NEW YORK -- Fox will bring back a new "Joe Millionaire" next season and start a junior version of "American Idol" as well as a new drama about the porn industry.
The network is introducing three new dramas and four new comedies in the hope that this fall will be better than the last one.
Meanwhile, faced with the end of "Buffy the Vampire Slayer," UPN presented a new schedule that adds a night of comedies on Tuesdays, including one developed by Will Smith and Jada Pinkett Smith.
Fox had a disastrous start to the current TV season but revived this winter behind the surprise success of "Joe Millionaire" and return of "American Idol." Fox is neck and neck with ABC for third place in the ratings, but is a strong second to NBC among the 18-to-49-year-old age group.
Beyond saying the butler will be back, Fox executives would reveal little about a second season of "Joe Millionaire." It leaves open the question of whether women can be fooled a second time into dating an average guy they think is rich. The show will compete with NBC's "Fear Factor" on Mondays at 8 p.m.
"American Juniors," spotlighting talented children, will run until "American Idol" is back in January. But don't expect Simon Cowell, or any other sharp-tongued judge.
"This is not a show where we are going to be ripping children apart," said Gail Berman, Fox entertainment president.
"CSI: Crime Scene Investigation" producer Jerry Bruckheimer, one of the busiest creators on television, is behind the new Monday drama, "Skin." It focuses on two Los Angeles families - one led by the district attorney and another that makes its money on pornography.
Despite the title, Berman said not to expect too much skin.
"We're a broadcast network, we know that," she said. "We're not going to have the show live in that world. This show will live in the world that I feel very comfortable with, which is character, character, character."
Fox will try two new strategies on Thursdays and Fridays, two nights that are perennial trouble spots for the network.
On Thursdays, Fox will air two new teen-oriented dramas. "Tru Calling" features a young woman with the "Groundhog Day"-like ability to relive a day. "The O.C.," which stands for Orange County, has a poor youngster suddenly thrust into a wealthy home. "The O.C." will debut early this summer.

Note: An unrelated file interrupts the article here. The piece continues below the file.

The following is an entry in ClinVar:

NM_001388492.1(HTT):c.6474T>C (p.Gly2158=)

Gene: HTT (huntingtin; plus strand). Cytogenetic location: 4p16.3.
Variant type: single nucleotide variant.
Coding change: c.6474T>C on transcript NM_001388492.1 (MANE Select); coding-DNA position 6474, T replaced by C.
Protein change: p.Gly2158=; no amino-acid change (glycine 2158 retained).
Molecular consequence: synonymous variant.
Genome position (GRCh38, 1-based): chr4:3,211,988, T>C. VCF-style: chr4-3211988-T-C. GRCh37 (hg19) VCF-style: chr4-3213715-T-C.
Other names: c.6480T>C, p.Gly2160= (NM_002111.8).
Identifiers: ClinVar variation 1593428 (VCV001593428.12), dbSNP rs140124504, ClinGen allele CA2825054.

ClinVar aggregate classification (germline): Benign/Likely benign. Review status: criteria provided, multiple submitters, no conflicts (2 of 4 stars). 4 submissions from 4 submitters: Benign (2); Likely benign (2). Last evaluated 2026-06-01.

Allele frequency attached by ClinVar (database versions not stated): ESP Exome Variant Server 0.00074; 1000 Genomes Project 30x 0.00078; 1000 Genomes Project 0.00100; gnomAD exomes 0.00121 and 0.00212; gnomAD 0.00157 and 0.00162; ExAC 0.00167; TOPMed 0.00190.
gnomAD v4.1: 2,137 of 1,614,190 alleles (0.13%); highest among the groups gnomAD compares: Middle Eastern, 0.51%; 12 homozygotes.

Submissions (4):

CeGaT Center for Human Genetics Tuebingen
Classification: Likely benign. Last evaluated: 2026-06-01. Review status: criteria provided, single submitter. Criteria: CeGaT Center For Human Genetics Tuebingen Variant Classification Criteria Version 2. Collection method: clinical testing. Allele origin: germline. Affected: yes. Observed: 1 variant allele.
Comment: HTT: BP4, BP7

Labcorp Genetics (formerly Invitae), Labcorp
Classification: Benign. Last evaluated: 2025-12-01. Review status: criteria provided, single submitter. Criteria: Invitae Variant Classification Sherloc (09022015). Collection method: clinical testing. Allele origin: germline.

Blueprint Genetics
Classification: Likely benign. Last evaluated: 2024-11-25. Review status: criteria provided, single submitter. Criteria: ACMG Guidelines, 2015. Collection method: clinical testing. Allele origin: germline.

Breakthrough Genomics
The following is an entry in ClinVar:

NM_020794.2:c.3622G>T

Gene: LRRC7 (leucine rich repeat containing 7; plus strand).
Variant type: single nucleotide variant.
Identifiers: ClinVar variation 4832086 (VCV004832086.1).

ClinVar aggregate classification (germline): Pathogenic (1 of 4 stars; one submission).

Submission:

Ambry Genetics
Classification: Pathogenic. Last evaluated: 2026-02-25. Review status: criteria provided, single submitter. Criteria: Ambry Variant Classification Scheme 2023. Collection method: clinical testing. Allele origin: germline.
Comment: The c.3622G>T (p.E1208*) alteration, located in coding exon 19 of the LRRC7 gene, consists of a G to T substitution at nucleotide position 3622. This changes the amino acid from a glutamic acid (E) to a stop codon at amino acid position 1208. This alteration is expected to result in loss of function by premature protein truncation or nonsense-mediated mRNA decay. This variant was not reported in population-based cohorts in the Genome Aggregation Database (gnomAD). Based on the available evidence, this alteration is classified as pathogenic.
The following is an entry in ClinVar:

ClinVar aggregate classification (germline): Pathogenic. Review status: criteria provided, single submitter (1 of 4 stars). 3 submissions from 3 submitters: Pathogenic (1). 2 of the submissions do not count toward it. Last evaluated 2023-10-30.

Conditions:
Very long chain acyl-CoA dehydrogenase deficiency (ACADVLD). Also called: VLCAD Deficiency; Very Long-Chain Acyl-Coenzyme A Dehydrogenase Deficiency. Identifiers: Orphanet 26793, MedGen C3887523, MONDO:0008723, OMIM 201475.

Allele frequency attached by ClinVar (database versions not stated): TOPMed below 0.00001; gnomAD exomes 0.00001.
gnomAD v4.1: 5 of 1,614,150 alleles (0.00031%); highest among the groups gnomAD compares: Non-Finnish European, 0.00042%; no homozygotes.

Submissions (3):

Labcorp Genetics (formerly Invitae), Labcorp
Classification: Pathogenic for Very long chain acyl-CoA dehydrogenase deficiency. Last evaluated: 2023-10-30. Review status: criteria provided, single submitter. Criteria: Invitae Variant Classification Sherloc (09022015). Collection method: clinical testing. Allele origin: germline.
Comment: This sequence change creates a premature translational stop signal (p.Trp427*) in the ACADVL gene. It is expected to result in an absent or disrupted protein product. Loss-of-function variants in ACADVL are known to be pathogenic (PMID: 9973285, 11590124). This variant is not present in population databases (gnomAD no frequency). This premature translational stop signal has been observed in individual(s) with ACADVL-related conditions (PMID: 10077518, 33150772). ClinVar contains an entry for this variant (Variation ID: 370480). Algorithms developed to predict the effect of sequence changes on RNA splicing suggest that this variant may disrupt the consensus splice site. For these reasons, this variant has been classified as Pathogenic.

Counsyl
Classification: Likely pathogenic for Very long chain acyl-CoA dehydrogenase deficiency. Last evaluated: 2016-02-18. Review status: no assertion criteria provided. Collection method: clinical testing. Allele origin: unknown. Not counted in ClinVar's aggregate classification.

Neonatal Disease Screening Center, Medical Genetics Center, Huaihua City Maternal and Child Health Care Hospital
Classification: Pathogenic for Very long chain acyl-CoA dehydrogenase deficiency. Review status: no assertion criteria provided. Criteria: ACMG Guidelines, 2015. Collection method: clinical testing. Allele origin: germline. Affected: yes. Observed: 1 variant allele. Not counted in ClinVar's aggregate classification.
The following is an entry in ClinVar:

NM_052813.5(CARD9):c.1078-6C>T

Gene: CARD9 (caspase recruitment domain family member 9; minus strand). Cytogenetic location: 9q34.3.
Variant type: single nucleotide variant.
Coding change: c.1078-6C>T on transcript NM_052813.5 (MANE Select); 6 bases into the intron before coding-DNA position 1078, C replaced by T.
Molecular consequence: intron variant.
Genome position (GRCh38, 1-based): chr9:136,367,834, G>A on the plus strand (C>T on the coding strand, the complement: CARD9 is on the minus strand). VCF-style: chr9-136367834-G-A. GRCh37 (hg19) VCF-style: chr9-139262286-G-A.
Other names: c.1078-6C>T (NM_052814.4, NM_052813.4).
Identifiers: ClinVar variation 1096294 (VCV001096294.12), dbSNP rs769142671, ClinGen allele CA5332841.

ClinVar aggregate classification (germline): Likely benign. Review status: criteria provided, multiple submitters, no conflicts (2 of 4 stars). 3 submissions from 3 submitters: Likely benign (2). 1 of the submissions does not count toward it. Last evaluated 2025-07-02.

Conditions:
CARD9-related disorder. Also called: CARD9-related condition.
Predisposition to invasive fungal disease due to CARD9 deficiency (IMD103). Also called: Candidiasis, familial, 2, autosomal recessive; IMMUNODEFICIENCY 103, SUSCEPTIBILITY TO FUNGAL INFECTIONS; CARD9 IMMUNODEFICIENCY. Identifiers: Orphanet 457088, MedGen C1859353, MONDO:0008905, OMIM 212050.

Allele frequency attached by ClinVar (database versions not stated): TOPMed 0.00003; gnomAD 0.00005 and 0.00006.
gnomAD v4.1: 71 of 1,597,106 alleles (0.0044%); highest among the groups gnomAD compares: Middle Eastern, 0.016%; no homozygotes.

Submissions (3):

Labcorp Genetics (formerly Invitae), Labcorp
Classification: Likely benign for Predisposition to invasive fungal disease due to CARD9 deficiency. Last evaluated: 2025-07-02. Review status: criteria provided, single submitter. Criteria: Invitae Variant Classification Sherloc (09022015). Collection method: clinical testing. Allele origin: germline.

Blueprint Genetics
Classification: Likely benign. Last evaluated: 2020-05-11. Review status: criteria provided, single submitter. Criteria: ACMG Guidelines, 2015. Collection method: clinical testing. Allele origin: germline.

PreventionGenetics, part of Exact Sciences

Fox moves "Boston Public" and "Wanda at Large" to Fridays, and introduces "Luis," a comedy with Luis Guzman as a doughnut shop owner in Spanish Harlem.
The increasingly popular drama starring Keifer Sutherland, "24," returns for a third season.
Fox has canceled "Firefly," "Fastlane," "John Doe" and "Andy Richter Controls the Universe."
The mini-network UPN, which faces constant questions about its survival, has seen poor ratings this year and is usually behind its rival, the WB. This was its first new schedule developed by the CBS management team, including Leslie Moonves, and new entertainment President Dawn Ostroff.
UPN's Monday night of black-oriented comedies feature a new one, "Opposite Sex," starring rapper Eve. Monday's most popular UPN comedy, "One on One, moves to Tuesday and will be joined by "All of Us," a show about dealing with divorce and remarriage loosely based on the Smiths' life.
Although the exit of "Buffy" costs UPN its highest-profile scripted show, Moonves noted it had been slipping in the ratings.
"We anticipate doing just as well, if not better, and certainly economically better, with Tuesdays," Moonves said.
Another new comedy, "The Mullets," drew laughs from an audience of advertisers with the name alone. It brings Loni Anderson back to television as the mom to two brothers in the roofing business.
"Think 'Dumb and Dumber,"' Ostroff said. "Only dumber."
Fox's other new series:
-"Arrested Development," a comedy about a rich family that heads to the poorhouse when the father, played by Jeffrey Tambor, is arrested for illegal accounting practices.
-"A Minute with Stan Hooper," stars comic Norm MacDonald as a newsmagazine reporter who moves to a small town in Wisconsin.
-"The Ortegas," based on a hit British series, is an improvisational show about a young man whose parents build him a television studio in the back yard for his own talk show.
UPN's other new series:
-"Rock Me Baby," a comedy with Dan Cortese as a shock jock who must quickly grow up when he and his wife have a baby.
-"Jake 2.0," a drama about a computer nerd transformed into a secret agent when the National Security Agency implants him with technology that gives him superhuman powers.
8 p.m. - "Joe Millionaire"
9 p.m. - "Skin"
8 p.m. - "American Juniors"
9 p.m. - "24"
8 p.m. - "That '70s Show"
8:30 p.m. - "A Minute with Stan Hooper"
9 p.m. - "Bernie Mac"
9:30 p.m. - "Cedric the Entertainer Presents"
8 p.m. - "Tru Calling"
9 p.m. - "The O.C."
8 p.m. - "Wanda at Large"
8:30 p.m. - "Luis"
9 p.m. - "Boston Public"
8 p.m. - "COPS"
8:30 p.m. - "COPS"
9 p.m. - "America's Most Wanted: America Fights Back"
7 p.m. - "Oliver Beene"
7:30 p.m. - "King of the Hill"
8 p.m. - "The Simpsons"
8:30 p.m. - "The Ortegas"
9 p.m. - "Malcolm in the Middle"
9:30 p.m. - "Arrested Development"
UPN's prime-time schedule for the fall, also announced by the network on Thursday:
8 p.m. - "The Parkers"
8:30 p.m. - "Opposite Sex"
9 p.m. - "Girlfriends"
9:30 p.m. - "Half and Half"
8 p.m. - "One on One"
8:30 p.m. - "All of Us"
9 p.m. - "Rock Me Baby"
9:30 p.m. - "The Mullets"
8 p.m. - "Enterprise"
9 p.m. - "Jake 2.0"
8 p.m. - "WWE Smackdown!"
8 p.m. - "UPN Movie"
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